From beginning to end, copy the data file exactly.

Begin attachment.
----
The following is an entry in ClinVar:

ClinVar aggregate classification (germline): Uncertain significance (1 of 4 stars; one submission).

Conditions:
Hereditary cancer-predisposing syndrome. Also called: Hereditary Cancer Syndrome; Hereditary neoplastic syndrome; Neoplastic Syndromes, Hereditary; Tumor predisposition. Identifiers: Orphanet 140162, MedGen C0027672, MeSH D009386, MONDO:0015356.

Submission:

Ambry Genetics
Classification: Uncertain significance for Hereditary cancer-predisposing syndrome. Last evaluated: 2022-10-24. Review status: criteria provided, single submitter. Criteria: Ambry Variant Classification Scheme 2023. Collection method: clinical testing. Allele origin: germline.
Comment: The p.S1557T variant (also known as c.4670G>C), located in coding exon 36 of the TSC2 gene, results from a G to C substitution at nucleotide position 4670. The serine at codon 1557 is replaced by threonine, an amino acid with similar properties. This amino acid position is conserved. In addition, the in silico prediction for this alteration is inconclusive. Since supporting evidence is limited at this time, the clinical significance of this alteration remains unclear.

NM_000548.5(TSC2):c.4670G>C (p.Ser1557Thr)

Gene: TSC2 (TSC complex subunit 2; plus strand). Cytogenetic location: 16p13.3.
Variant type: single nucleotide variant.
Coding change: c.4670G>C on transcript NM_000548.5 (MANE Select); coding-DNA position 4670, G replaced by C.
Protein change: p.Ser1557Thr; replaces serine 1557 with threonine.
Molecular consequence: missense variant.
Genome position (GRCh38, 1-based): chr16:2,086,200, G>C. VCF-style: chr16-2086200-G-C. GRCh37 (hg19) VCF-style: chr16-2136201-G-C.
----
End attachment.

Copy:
The following is an entry in ClinVar:

ClinVar aggregate classification (germline): Uncertain significance (1 of 4 stars; one submission).

Conditions:
Hereditary cancer-predisposing syndrome. Also called: Hereditary Cancer Syndrome; Hereditary neoplastic syndrome; Neoplastic Syndromes, Hereditary; Tumor predisposition. Identifiers: Orphanet 140162, MedGen C0027672, MeSH D009386, MONDO:0015356.

Submission:

Ambry Genetics
Classification: Uncertain significance for Hereditary cancer-predisposing syndrome. Last evaluated: 2022-10-24. Review status: criteria provided, single submitter. Criteria: Ambry Variant Classification Scheme 2023. Collection method: clinical testing. Allele origin: germline.
Comment: The p.S1557T variant (also known as c.4670G>C), located in coding exon 36 of the TSC2 gene, results from a G to C substitution at nucleotide position 4670. The serine at codon 1557 is replaced by threonine, an amino acid with similar properties. This amino acid position is conserved. In addition, the in silico prediction for this alteration is inconclusive. Since supporting evidence is limited at this time, the clinical significance of this alteration remains unclear.

NM_000548.5(TSC2):c.4670G>C (p.Ser1557Thr)

Gene: TSC2 (TSC complex subunit 2; plus strand). Cytogenetic location: 16p13.3.
Variant type: single nucleotide variant.
Coding change: c.4670G>C on transcript NM_000548.5 (MANE Select); coding-DNA position 4670, G replaced by C.
Protein change: p.Ser1557Thr; replaces serine 1557 with threonine.
Molecular consequence: missense variant.
Genome position (GRCh38, 1-based): chr16:2,086,200, G>C. VCF-style: chr16-2086200-G-C. GRCh37 (hg19) VCF-style: chr16-2136201-G-C.